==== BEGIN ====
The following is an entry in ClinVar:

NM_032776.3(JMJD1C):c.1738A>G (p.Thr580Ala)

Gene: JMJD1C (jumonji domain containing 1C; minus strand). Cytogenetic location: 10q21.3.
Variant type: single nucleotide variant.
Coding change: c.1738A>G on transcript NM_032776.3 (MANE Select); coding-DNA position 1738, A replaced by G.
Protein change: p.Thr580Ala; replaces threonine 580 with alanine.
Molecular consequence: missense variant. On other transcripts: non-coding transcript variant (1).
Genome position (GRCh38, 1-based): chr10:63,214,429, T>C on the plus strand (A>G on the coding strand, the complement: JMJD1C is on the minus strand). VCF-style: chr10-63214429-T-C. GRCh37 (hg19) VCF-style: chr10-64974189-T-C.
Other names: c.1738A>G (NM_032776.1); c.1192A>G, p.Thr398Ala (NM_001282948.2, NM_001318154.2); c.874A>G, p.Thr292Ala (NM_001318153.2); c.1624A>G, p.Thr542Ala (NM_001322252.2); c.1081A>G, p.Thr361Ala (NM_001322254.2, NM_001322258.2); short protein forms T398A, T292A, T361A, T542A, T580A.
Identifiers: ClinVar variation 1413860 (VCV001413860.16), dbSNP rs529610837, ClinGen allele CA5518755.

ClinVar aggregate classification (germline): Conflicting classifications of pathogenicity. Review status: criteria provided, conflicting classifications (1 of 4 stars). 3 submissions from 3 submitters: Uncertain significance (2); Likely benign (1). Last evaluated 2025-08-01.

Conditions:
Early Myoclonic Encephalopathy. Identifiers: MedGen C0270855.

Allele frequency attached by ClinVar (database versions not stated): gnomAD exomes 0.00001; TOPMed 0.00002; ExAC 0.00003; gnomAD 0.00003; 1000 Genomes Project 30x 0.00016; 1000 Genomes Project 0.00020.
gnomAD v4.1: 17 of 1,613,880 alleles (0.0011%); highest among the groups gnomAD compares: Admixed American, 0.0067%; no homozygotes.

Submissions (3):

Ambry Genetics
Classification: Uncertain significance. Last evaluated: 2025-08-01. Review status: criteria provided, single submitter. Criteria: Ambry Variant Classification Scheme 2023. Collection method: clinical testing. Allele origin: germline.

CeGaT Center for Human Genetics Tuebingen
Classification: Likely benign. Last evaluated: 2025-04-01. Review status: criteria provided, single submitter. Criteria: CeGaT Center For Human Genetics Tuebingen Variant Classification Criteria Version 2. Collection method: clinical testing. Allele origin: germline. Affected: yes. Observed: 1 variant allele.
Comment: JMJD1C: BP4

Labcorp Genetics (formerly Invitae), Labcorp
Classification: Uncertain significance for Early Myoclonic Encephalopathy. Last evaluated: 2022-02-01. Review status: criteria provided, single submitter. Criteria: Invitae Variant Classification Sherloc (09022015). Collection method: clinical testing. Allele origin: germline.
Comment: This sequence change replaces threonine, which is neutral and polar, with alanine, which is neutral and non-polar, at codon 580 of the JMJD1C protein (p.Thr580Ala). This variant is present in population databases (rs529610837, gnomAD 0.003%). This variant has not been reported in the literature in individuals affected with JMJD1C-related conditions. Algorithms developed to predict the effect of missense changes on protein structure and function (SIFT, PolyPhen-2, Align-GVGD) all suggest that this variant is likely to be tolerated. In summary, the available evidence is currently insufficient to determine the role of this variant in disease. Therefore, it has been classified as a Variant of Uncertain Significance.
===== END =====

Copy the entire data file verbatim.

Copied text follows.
The following is an entry in ClinVar:

NM_032776.3(JMJD1C):c.1738A>G (p.Thr580Ala)

Gene: JMJD1C (jumonji domain containing 1C; minus strand). Cytogenetic location: 10q21.3.
Variant type: single nucleotide variant.
Coding change: c.1738A>G on transcript NM_032776.3 (MANE Select); coding-DNA position 1738, A replaced by G.
Protein change: p.Thr580Ala; replaces threonine 580 with alanine.
Molecular consequence: missense variant. On other transcripts: non-coding transcript variant (1).
Genome position (GRCh38, 1-based): chr10:63,214,429, T>C on the plus strand (A>G on the coding strand, the complement: JMJD1C is on the minus strand). VCF-style: chr10-63214429-T-C. GRCh37 (hg19) VCF-style: chr10-64974189-T-C.
Other names: c.1738A>G (NM_032776.1); c.1192A>G, p.Thr398Ala (NM_001282948.2, NM_001318154.2); c.874A>G, p.Thr292Ala (NM_001318153.2); c.1624A>G, p.Thr542Ala (NM_001322252.2); c.1081A>G, p.Thr361Ala (NM_001322254.2, NM_001322258.2); short protein forms T398A, T292A, T361A, T542A, T580A.
Identifiers: ClinVar variation 1413860 (VCV001413860.16), dbSNP rs529610837, ClinGen allele CA5518755.

ClinVar aggregate classification (germline): Conflicting classifications of pathogenicity. Review status: criteria provided, conflicting classifications (1 of 4 stars). 3 submissions from 3 submitters: Uncertain significance (2); Likely benign (1). Last evaluated 2025-08-01.

Conditions:
Early Myoclonic Encephalopathy. Identifiers: MedGen C0270855.

Allele frequency attached by ClinVar (database versions not stated): gnomAD exomes 0.00001; TOPMed 0.00002; ExAC 0.00003; gnomAD 0.00003; 1000 Genomes Project 30x 0.00016; 1000 Genomes Project 0.00020.
gnomAD v4.1: 17 of 1,613,880 alleles (0.0011%); highest among the groups gnomAD compares: Admixed American, 0.0067%; no homozygotes.

Submissions (3):

Ambry Genetics
Classification: Uncertain significance. Last evaluated: 2025-08-01. Review status: criteria provided, single submitter. Criteria: Ambry Variant Classification Scheme 2023. Collection method: clinical testing. Allele origin: germline.

CeGaT Center for Human Genetics Tuebingen
Classification: Likely benign. Last evaluated: 2025-04-01. Review status: criteria provided, single submitter. Criteria: CeGaT Center For Human Genetics Tuebingen Variant Classification Criteria Version 2. Collection method: clinical testing. Allele origin: germline. Affected: yes. Observed: 1 variant allele.
Comment: JMJD1C: BP4

Labcorp Genetics (formerly Invitae), Labcorp
Classification: Uncertain significance for Early Myoclonic Encephalopathy. Last evaluated: 2022-02-01. Review status: criteria provided, single submitter. Criteria: Invitae Variant Classification Sherloc (09022015). Collection method: clinical testing. Allele origin: germline.
Comment: This sequence change replaces threonine, which is neutral and polar, with alanine, which is neutral and non-polar, at codon 580 of the JMJD1C protein (p.Thr580Ala). This variant is present in population databases (rs529610837, gnomAD 0.003%). This variant has not been reported in the literature in individuals affected with JMJD1C-related conditions. Algorithms developed to predict the effect of missense changes on protein structure and function (SIFT, PolyPhen-2, Align-GVGD) all suggest that this variant is likely to be tolerated. In summary, the available evidence is currently insufficient to determine the role of this variant in disease. Therefore, it has been classified as a Variant of Uncertain Significance.